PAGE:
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Reviewed by Rabia Tanveer for Readers' Favorite
A Tokyo Mystery is the first book in the series The Last Train: Detective Hiroshi, Volume 1 by Michael Pronko. Detective Hiroshi Shimizu belongs to the homicide department but is a specialist in white-collar crimes, thanks to his English fluency and ability to sniff out scammers a mile away. There isn’t a case he can’t solve until his mentor Detective Takamatsu asks Hiroshi to come to Tamachi Station. They found the body of a foreigner on the train tracks, and he wants Hiroshi to investigate. At first, it appears to be a suicide, but they capture a woman on camera near the dead man before the incident happened. It can be suicide, or it can be murder. However, as they investigate the deceased, they find the same woman at a club he frequented. Who is the mysterious woman, and why is she everywhere they look? Could she be behind the other suicides at the train station?
The mystery and suspense in this story are incredible. Author Michael Pronko successfully describes real estate fraud and how it is almost an epidemic in Tokyo. As for the characters, Hiroshi stands out. He is the protagonist, but that is not why he is the center of attention. He is intelligent, attentive, and very clinical in his approach. As relatable as Hiroshi is, humanity is his finest quality. I love how the villain is not your typical businessman or wealthy company CEO. The author does a fantastic job of creating an antagonist with whom you can sympathize. The listeners already know what happened; the suspense comes from wondering how and what the villain will do next. The pace is perfect, and it does not crash or accelerate toward the finish. The author maintains the momentum and keeps the action alive until the end, ensuring the reader is not going anywhere!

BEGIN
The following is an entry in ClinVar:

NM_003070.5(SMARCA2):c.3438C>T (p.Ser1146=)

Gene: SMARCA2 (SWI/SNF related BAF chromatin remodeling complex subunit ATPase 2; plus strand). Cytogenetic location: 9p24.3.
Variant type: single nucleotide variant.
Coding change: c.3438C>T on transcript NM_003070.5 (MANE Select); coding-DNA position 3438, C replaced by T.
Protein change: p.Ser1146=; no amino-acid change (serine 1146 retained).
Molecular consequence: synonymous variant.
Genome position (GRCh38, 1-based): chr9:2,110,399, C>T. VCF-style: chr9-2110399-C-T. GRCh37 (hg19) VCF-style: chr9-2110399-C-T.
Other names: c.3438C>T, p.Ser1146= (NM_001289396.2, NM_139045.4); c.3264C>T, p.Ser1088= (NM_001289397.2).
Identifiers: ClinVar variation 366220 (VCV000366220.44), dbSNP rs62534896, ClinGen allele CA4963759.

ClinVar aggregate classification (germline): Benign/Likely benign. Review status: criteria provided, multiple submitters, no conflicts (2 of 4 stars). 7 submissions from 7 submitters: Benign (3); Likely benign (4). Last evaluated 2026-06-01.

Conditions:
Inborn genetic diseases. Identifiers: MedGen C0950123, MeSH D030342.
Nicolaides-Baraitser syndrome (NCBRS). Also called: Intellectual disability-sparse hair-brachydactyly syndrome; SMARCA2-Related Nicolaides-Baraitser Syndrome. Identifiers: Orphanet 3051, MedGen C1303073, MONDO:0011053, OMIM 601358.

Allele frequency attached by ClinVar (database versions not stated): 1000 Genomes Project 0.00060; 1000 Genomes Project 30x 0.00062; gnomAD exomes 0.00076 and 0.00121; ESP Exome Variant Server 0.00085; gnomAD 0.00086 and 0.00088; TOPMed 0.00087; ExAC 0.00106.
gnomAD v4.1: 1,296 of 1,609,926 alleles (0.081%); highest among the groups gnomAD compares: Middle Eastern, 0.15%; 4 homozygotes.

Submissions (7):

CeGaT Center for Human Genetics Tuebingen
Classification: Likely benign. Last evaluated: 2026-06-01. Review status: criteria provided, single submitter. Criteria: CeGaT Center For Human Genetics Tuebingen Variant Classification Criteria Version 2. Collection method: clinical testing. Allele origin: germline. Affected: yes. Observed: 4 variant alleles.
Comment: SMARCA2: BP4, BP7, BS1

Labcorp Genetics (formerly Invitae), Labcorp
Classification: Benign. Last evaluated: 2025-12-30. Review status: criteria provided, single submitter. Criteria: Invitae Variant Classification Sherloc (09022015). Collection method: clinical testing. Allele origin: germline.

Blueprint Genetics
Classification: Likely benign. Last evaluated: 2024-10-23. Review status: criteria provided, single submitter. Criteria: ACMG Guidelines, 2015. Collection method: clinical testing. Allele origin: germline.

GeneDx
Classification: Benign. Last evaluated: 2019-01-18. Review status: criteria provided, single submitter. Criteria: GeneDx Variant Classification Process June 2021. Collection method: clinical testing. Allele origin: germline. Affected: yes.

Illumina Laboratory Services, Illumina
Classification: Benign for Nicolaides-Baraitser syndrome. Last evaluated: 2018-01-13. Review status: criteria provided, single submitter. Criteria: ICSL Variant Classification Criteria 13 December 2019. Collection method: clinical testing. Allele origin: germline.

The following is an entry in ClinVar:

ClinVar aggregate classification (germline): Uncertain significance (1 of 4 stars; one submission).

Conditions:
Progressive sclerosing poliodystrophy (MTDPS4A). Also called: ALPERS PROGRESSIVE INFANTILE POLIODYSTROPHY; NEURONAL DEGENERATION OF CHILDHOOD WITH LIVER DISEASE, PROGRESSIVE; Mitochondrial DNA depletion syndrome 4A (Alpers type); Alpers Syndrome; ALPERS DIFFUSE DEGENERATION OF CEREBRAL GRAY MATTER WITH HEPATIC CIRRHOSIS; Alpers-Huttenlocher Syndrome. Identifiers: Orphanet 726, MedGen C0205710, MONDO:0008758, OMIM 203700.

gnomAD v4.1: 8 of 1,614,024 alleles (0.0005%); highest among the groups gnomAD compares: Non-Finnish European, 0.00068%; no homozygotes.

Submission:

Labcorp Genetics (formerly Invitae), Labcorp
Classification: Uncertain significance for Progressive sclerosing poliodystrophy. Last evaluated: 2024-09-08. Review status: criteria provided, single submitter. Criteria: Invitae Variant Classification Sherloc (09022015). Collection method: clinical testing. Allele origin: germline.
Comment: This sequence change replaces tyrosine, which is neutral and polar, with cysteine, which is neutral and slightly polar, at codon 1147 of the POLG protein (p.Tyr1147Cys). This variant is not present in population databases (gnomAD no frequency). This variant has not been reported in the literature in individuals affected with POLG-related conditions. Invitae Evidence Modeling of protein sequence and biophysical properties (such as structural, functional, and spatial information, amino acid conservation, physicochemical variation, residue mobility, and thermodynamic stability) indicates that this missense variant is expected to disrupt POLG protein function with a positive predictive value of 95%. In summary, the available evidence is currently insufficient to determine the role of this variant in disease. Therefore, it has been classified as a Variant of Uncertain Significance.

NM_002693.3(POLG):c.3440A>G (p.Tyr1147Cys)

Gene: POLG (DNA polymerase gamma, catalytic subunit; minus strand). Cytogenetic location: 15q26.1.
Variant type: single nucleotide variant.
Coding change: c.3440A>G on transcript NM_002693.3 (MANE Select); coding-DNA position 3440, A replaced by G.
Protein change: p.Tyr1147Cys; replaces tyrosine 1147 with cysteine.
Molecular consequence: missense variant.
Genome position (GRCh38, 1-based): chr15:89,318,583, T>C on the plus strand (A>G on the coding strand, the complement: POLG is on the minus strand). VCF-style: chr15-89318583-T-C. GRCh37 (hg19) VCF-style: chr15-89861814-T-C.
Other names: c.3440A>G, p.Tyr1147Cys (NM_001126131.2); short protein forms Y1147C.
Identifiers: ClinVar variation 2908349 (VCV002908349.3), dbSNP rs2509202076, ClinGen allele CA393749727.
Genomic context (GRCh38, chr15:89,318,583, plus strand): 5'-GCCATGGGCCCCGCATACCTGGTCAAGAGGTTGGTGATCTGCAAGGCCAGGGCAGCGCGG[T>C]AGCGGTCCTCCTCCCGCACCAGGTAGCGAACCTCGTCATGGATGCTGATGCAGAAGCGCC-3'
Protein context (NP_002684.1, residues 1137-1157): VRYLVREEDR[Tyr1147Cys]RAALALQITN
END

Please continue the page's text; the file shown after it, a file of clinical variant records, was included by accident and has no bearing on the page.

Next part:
Peter Berkrot is a fantastic narrator. He embodies the characters, feels the story, and then lays it all out for listeners to experience with him. Berkrot has a distinct style of narrating, especially when it comes to stories with strong protagonists. His articulation is perfect and allows listeners to lose themselves in the story.